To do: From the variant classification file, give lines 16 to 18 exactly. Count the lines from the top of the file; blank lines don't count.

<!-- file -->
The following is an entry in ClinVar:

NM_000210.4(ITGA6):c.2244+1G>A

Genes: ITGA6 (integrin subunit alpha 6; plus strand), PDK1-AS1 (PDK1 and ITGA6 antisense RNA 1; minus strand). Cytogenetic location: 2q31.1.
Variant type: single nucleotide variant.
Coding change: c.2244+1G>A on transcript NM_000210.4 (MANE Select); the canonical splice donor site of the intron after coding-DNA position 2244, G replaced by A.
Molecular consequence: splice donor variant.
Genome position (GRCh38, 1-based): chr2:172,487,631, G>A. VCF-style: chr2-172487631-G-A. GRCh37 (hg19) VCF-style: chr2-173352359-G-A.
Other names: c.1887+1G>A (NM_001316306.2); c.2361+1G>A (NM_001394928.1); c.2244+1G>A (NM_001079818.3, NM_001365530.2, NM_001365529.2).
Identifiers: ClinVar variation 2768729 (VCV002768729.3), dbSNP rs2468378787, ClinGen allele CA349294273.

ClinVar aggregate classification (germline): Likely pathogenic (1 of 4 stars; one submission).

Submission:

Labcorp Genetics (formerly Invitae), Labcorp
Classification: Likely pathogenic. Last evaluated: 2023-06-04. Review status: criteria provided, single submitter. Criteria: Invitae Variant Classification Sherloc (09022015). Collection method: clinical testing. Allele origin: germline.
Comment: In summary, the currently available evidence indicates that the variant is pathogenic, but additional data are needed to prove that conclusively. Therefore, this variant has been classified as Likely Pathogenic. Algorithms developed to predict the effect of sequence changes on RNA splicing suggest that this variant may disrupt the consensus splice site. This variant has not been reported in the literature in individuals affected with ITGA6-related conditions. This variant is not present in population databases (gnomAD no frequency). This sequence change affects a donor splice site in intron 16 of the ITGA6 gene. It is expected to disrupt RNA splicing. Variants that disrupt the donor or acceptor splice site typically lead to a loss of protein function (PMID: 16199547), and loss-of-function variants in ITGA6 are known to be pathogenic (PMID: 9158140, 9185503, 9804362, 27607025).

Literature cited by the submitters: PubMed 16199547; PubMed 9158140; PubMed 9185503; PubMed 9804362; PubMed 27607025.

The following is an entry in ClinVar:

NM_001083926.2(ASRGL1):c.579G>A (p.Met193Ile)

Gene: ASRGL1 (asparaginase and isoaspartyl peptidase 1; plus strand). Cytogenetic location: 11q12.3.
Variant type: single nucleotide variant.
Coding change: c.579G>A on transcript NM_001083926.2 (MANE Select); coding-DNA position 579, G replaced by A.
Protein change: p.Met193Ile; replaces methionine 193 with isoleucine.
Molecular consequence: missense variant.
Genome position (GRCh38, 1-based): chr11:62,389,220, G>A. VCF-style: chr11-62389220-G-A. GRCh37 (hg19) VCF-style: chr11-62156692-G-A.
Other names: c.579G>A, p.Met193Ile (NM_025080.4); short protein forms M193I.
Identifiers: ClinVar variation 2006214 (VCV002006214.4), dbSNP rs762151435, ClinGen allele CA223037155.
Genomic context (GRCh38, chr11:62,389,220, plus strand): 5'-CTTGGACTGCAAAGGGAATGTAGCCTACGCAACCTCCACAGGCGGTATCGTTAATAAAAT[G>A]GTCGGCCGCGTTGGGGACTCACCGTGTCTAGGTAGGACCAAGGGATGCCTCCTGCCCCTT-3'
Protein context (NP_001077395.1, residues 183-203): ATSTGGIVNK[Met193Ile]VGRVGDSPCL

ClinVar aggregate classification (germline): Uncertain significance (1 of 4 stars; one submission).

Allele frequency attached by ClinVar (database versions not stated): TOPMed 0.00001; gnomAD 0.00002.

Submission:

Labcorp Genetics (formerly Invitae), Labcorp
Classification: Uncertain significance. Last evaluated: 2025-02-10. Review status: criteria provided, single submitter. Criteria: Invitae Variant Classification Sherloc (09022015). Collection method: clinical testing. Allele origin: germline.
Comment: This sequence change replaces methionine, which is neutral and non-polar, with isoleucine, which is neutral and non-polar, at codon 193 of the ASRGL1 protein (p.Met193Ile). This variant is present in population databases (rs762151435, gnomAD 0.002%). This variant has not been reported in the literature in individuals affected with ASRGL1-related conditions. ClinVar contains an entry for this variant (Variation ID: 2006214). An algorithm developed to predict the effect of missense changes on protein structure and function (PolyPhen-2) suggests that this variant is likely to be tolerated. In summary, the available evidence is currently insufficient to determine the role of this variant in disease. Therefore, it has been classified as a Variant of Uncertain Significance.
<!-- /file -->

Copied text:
The following is an entry in ClinVar:

NM_001083926.2(ASRGL1):c.579G>A (p.Met193Ile)

Gene: ASRGL1 (asparaginase and isoaspartyl peptidase 1; plus strand). Cytogenetic location: 11q12.3.